Generally speaking the level lands and intermediate slopes are occupied by cropland, while there is rangeland and shrubs on the steeper slopes. Remnant forests occur around Orthodox Christian churches, in a few inaccessible places and especially in the Des’a forest. A recent trend is the widespread planting of eucalyptus trees.

Environmental changes[edit]

Soil degradation in this district became important when humans started deforestation almost 5000 years ago.[9][10] Depending on land use history, locations have been exposed in varying degrees to such land degradation.

Geomorphic regions and soil units[edit]

Given the complex geology and topography of the district, it has been organised into land systems - areas with specific and unique geomorphic and geological characteristics, characterised by a particular soil distribution along the soil catena.[11][12][13] Soil types are classified in line with World Reference Base for Soil Resources and reference made to main characteristics that can be observed in the field.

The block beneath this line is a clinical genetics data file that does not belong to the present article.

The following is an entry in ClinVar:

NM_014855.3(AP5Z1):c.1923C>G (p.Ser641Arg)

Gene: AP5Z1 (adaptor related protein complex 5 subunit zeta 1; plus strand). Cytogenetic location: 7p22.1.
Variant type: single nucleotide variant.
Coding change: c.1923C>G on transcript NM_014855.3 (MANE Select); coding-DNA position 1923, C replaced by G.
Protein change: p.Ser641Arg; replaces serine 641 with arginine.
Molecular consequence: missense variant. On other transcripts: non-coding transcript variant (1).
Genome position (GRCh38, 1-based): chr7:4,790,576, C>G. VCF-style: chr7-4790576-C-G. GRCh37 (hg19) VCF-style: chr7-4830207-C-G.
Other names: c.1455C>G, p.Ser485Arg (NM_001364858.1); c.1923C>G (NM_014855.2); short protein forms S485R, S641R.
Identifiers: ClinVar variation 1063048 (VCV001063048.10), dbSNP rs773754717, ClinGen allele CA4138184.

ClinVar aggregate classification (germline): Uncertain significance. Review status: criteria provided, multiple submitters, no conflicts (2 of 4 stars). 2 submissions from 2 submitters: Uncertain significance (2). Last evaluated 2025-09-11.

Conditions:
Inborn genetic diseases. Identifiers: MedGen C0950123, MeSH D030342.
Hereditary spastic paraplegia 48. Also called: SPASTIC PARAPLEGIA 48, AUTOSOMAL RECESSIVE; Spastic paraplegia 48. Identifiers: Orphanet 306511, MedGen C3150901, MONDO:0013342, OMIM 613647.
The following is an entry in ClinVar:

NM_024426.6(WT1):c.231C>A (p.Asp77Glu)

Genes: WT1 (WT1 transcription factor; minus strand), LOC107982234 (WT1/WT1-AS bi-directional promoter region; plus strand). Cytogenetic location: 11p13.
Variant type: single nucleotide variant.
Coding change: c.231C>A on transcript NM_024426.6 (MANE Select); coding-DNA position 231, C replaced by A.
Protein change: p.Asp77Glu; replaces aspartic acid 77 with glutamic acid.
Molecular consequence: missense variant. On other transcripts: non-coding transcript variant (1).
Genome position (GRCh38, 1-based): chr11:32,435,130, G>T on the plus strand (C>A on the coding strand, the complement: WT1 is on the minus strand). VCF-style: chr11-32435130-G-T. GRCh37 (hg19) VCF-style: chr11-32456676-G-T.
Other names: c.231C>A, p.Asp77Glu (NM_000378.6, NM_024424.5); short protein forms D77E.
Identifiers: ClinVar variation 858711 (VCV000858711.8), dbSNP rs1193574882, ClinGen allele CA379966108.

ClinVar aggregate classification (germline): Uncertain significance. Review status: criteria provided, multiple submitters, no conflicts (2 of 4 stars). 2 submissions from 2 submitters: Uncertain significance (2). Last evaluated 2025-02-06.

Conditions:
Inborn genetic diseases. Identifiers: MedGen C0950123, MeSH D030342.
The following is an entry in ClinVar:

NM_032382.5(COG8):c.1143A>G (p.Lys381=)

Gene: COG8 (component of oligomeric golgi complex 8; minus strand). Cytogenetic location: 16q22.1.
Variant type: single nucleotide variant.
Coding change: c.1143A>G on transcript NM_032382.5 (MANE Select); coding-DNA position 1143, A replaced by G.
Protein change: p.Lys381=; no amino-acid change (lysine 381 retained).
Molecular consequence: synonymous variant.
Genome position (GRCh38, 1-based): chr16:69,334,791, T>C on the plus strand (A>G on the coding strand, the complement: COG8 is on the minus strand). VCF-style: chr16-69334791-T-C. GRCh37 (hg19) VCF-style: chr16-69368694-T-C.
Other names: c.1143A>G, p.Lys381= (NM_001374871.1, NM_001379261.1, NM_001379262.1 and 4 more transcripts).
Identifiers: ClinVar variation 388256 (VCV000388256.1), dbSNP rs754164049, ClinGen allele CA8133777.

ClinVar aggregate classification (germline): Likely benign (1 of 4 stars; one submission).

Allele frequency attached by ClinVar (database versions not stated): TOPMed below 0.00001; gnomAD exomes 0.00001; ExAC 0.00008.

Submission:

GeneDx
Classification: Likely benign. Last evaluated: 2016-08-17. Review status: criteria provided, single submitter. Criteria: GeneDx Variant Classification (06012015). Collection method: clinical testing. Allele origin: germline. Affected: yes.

Enticho Sandstone plateau[edit]

Typical catena on an Enticho Sandstone plateau, mesa and footslope (Atsbi Horst)
Leptic Cambisol profile
Leptic Cambisol
  • Dominant soil type: shallow, very stony, silt loamy to loamy soils (Skeletic Cambisol, Leptic Cambisol, Skeletic Regosol) (4)
  • Associated soil type: complex of rock outcrops, very stony and very shallow soils ((Lithic) Leptosol) (1)
  • Inclusions
    • Shallow, dark loamy soils with a good natural fertility (Rendzic and Leptic Phaeozem (6)